Volunteering can improve the health and well-being of the volunteers and the people they are helping.
A quick web search reveals almost 20 million articles on how volunteering, or doing good, can benefit someone mentally, physically, and emotionally. Research shows six main areas of life that volunteering can positively impact: physical health, life satisfaction, sense of control, happiness, level of depression, and self-esteem.
Volunteering can strengthen all four domains of Marine Corps Total Force Fitness: physical, mental, social, and spiritual. Volunteers have the amazing benefit of helping others while building and practicing skills and gaining valuable experience that can fuel their personal and professional growth. For example, volunteering with programs that serve children could spark an interest in teaching or working for a nonprofit.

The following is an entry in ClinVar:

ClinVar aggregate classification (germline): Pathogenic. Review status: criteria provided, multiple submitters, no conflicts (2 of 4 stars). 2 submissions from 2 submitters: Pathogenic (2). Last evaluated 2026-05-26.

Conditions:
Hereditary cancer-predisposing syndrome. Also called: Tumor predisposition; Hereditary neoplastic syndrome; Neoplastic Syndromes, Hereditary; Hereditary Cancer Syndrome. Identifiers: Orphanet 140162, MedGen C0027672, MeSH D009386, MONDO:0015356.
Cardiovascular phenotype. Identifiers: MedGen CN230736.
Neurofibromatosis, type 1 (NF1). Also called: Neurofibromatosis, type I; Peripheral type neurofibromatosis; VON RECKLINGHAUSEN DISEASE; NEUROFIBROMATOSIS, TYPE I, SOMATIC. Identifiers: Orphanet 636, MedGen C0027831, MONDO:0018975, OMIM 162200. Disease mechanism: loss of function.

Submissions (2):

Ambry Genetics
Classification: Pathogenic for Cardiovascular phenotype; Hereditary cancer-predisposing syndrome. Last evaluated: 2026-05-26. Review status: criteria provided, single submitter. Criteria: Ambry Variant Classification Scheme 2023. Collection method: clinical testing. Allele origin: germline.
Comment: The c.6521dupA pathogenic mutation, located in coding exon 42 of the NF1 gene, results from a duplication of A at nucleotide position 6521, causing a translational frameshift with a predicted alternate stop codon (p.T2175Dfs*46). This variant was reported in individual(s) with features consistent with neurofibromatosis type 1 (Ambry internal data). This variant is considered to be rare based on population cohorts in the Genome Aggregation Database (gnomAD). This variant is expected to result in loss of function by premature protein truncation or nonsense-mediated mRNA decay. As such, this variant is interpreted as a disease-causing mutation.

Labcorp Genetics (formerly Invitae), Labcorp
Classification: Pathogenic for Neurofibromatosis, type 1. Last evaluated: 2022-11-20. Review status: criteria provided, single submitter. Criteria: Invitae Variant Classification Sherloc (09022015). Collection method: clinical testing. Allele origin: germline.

The more time you spend volunteering, the more you will reap the benefits. Setting aside one day or one weekend of service is great but does not provide the same long term health benefits that people receive who have made volunteering a habit. Committing 40 hours or more a year to regularly scheduled volunteer events (less than an hour per week) can pay bigger dividends.
Volunteering can be the first step to an amazing connection within the community and with fellow volunteers. Building those social connections is an important part of overall wellness. Connect with an installation Volunteer Coordinator today.